In a forthcoming article in American Indian Culture and Research Journal, Jace Weaver defines the Red Atlantic as the movement of western hemisphere indigenes and indigenous wealth, ideas, and technology around the Atlantic basin from 1000 C.E. to 1800. From the earliest moments of European/Native contact in the Americas to 1800 and beyond, Indians were central to the Atlantic experience. Native resources, ideas, and peoples themselves traveled the Atlantic with regularity and became among the most basic components of Atlantic cultural exchange. Moreover, Europeans and colonists defined themselves by comparison with and in opposition to Natives. They even sought indigeneity in hybridized identities, as reflected in works of literature like The Female American and Susanna Rowson’s Reuben and Rachel.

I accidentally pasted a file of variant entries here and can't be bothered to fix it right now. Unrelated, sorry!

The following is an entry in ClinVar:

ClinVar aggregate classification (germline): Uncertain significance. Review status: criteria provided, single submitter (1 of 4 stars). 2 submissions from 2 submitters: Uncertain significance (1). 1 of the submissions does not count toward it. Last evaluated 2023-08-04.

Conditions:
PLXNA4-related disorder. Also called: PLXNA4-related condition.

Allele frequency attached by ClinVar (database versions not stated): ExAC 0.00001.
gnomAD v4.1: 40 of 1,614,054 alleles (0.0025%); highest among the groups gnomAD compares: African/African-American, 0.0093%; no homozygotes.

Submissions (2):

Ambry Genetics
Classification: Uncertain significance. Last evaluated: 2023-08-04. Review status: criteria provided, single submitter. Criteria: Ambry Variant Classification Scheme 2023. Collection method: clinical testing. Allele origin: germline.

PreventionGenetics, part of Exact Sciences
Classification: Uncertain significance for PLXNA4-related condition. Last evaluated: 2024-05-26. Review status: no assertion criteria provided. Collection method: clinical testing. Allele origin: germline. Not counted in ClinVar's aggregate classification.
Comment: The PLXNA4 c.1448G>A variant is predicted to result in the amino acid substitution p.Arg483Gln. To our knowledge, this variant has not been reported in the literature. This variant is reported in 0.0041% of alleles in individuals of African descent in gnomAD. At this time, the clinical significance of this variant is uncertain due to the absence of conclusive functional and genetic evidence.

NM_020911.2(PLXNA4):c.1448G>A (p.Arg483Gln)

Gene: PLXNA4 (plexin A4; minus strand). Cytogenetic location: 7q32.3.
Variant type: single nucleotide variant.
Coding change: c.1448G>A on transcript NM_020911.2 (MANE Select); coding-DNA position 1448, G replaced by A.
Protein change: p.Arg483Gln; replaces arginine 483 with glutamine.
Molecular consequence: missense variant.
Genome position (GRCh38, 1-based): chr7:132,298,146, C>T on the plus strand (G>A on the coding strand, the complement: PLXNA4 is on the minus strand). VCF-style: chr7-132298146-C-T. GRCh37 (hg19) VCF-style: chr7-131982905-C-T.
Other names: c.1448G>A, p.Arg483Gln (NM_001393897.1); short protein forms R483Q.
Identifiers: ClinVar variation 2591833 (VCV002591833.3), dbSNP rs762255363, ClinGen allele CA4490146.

We invite submissions on any aspect of the Red Atlantic from its beginnings to 1900. Submissions may reflect any disciplinary perspective. A small amount of funds is available to support travel. Funds will be awarded competitively, and preference will be given to graduate students. Abstracts should be typed double-spaced and be no more than 250 words. They should be sent to INAS@uga.edu before September 17, 2010. Notifications will be made before October 1.